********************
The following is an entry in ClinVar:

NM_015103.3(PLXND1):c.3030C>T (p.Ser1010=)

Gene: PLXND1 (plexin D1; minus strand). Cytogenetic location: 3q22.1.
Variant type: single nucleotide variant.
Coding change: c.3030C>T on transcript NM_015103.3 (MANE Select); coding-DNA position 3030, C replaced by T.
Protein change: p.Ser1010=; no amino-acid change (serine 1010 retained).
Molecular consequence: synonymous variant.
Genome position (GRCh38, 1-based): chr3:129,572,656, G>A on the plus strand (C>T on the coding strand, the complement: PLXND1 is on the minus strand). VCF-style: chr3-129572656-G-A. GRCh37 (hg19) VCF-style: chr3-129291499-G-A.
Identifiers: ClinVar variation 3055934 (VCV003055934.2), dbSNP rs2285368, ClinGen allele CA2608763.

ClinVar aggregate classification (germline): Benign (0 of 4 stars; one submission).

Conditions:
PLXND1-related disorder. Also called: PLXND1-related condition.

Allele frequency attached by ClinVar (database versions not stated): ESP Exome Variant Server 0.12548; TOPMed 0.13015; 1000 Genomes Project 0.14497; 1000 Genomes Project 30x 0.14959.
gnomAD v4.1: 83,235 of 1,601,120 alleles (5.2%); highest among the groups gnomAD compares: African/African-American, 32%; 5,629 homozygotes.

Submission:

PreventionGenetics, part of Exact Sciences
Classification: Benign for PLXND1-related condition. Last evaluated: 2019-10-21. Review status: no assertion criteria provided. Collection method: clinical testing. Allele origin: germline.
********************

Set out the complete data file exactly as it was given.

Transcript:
The following is an entry in ClinVar:

NM_015103.3(PLXND1):c.3030C>T (p.Ser1010=)

Gene: PLXND1 (plexin D1; minus strand). Cytogenetic location: 3q22.1.
Variant type: single nucleotide variant.
Coding change: c.3030C>T on transcript NM_015103.3 (MANE Select); coding-DNA position 3030, C replaced by T.
Protein change: p.Ser1010=; no amino-acid change (serine 1010 retained).
Molecular consequence: synonymous variant.
Genome position (GRCh38, 1-based): chr3:129,572,656, G>A on the plus strand (C>T on the coding strand, the complement: PLXND1 is on the minus strand). VCF-style: chr3-129572656-G-A. GRCh37 (hg19) VCF-style: chr3-129291499-G-A.
Identifiers: ClinVar variation 3055934 (VCV003055934.2), dbSNP rs2285368, ClinGen allele CA2608763.

ClinVar aggregate classification (germline): Benign (0 of 4 stars; one submission).

Conditions:
PLXND1-related disorder. Also called: PLXND1-related condition.

Allele frequency attached by ClinVar (database versions not stated): ESP Exome Variant Server 0.12548; TOPMed 0.13015; 1000 Genomes Project 0.14497; 1000 Genomes Project 30x 0.14959.
gnomAD v4.1: 83,235 of 1,601,120 alleles (5.2%); highest among the groups gnomAD compares: African/African-American, 32%; 5,629 homozygotes.

Submission:

PreventionGenetics, part of Exact Sciences
Classification: Benign for PLXND1-related condition. Last evaluated: 2019-10-21. Review status: no assertion criteria provided. Collection method: clinical testing. Allele origin: germline.